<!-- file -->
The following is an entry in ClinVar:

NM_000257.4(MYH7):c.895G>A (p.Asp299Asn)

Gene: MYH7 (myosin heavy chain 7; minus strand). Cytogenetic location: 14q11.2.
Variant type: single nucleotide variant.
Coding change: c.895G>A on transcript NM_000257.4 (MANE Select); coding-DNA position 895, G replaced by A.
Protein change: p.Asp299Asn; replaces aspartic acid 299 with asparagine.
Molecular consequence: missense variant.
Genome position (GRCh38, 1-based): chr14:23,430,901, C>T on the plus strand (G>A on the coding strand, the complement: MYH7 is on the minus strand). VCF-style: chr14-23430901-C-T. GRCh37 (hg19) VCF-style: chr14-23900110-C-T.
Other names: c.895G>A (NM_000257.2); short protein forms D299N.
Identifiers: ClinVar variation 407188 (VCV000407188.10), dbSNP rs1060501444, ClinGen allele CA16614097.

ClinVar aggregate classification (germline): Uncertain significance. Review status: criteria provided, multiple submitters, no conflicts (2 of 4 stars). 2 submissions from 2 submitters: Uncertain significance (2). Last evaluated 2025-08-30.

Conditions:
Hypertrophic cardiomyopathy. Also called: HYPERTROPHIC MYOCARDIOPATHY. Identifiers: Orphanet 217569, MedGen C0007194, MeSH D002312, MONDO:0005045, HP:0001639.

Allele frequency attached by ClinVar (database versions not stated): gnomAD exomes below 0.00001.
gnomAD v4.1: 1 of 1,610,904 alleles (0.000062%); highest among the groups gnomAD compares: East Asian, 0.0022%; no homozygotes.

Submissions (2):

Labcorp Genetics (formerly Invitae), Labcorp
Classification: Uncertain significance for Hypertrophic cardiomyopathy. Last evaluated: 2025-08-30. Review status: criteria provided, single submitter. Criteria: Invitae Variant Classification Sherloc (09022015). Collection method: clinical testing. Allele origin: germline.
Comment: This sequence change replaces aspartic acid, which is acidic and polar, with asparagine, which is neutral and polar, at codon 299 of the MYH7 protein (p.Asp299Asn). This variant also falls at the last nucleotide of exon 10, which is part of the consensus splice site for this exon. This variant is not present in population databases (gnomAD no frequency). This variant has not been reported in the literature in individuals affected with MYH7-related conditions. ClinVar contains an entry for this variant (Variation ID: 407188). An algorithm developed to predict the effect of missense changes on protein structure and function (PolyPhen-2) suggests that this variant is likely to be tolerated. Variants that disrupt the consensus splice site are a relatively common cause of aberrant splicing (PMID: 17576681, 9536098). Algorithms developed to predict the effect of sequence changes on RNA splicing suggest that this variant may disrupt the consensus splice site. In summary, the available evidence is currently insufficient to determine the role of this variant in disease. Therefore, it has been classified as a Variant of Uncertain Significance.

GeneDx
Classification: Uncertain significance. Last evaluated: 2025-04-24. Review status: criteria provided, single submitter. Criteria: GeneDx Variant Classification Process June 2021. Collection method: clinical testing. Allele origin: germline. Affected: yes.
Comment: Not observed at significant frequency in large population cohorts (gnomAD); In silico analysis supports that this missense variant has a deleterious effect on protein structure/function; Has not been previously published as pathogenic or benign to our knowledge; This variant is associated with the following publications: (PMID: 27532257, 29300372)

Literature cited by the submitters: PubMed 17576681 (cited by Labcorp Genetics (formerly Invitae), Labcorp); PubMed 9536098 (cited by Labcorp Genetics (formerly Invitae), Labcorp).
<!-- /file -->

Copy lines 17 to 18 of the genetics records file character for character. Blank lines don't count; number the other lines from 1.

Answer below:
Labcorp Genetics (formerly Invitae), Labcorp
Classification: Uncertain significance for Hypertrophic cardiomyopathy. Last evaluated: 2025-08-30. Review status: criteria provided, single submitter. Criteria: Invitae Variant Classification Sherloc (09022015). Collection method: clinical testing. Allele origin: germline.